Still, to this day, a year and a half later, I still can't eat red onions. Certain things tasted like rotting human flesh.
When I am using a sponge in the kitchen to clean and I smell it and I'm just like. Why does this smell like this? It smells like rotten cheese.
Still no taste or smell. Consequence of that is I had a kitchen fire because I could not smell. By the time I realized what it was, the flames were almost two feet high.
I lost 15 pounds in and around a week and a half just from not eating. And then since then, I haven't been able to gain the weight back. Eating pasta, which is my favorite food, just felt like eating mushy nothingness.
I think probably a lot of your listeners, if they had to choose one sense that they had to lose. If you thought about your sight or your hearing, all of these things seem so important. People often would say, "Oh yeah, I'd give up my smell." But you really don't know until it's gone, until you've lost it. Or like me, you work with people all the time who have lost it, how truly impactful that is to people's quality of life and the way in which we relate to each other.
That's Dr. Zara Patel. She's a rhinologist, basically a nose expert. She's also a professor at Stanford University. She's been researching treatments for disorders related to the ears, nose and throat for over a decade now. But she says in the past, patients with loss of smell haven't always gotten the care or the attention they deserve.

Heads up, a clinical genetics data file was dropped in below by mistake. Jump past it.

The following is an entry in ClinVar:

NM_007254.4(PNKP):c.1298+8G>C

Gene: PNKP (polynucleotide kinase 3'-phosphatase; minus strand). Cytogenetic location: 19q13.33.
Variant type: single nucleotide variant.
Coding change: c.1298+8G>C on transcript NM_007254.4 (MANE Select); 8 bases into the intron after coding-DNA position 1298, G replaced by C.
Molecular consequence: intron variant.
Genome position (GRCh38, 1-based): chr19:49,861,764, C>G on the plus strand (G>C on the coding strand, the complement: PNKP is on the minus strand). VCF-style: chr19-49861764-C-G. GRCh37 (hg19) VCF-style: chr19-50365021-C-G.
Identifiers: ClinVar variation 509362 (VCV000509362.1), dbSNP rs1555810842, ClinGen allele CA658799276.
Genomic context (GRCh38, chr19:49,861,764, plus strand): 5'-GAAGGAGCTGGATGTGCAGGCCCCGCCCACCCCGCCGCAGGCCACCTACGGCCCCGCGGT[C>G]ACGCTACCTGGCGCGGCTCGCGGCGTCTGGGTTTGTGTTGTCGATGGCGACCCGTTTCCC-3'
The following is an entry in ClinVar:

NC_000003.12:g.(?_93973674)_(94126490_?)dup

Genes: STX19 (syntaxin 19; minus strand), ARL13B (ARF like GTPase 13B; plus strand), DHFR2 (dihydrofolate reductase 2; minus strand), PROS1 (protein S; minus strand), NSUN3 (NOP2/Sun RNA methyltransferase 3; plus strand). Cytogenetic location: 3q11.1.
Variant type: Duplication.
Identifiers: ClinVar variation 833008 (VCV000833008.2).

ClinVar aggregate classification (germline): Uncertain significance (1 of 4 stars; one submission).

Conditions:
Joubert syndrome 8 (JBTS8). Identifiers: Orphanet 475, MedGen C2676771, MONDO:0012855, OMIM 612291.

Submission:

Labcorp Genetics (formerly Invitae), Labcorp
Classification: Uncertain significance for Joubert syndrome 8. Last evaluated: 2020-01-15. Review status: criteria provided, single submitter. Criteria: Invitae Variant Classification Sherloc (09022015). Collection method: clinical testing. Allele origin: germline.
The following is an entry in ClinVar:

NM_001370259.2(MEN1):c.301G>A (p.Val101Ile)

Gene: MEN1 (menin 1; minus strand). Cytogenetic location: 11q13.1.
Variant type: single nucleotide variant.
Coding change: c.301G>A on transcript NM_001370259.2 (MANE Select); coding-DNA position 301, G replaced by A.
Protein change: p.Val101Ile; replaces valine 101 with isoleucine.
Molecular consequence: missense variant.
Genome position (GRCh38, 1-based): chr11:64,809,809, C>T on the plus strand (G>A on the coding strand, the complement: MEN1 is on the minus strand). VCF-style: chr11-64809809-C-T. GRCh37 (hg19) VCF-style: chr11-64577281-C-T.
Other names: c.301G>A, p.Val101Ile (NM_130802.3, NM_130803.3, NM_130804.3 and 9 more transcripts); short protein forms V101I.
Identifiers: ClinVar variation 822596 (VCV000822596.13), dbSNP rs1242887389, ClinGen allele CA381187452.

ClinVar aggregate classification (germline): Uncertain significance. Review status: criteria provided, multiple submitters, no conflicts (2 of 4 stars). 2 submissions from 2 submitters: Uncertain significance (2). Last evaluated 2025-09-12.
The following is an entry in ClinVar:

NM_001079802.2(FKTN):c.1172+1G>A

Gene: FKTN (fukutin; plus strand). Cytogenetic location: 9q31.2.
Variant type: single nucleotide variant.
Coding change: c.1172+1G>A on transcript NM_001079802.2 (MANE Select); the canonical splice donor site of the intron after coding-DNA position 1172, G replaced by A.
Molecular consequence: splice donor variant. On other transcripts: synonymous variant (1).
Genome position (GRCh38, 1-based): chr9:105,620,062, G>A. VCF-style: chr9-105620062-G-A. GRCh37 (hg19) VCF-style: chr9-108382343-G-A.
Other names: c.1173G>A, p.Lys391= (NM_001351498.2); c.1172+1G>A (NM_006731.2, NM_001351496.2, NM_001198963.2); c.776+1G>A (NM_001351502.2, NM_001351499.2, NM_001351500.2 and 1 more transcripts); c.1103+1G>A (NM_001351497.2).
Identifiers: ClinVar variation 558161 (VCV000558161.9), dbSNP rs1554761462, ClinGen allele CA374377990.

One of the silver linings of COVID is that it has brought so much attention to this sense because before then, there was me and a handful of other otolaryngologists in this country who had an interest in it. So before the pandemic, you know, I've been researching smell for over a decade now, but there were not a lot of other people doing it. And there was certainly not the same amount of interest as there is now.
Pre-COVID, how common was smell loss?
I would say certainly not as common as now, but it was out there. There are many viruses that cause, smell loss. You know, many other coronaviruses, rhinoviruses, influenza viruses, and there's many, many other reasons why you can end up with this type of problem. Endocrine issues, metabolic issues, any neurodegenerative disease. So we now know that smell loss can be the earliest sign of things like Parkinson's disease, Alzheimer's disease, Lewy body dementia, situations like depression, autism, schizophrenia. The sense of smell is really the canary in the coal mine, this harbinger of how cognitive function is occurring in the brain. And so there are so many different ways in which, you know, other disease processes can lead to sense of smell and vice versa, perhaps. And so although it was not nearly as common as it is now because of the prevalence of COVID 19, it is something that was affecting millions of Americans. I would say, you know, before COVID 19, a quarter of people over the age of 50 had some level of smell loss. So it was certainly still a big problem, just not talked about very much and not discussed.
Some of these patients that you've helped treat. You say that the impact on not being able to smell was something that maybe even they couldn't fully appreciate until they lost their smell. Any examples jump out?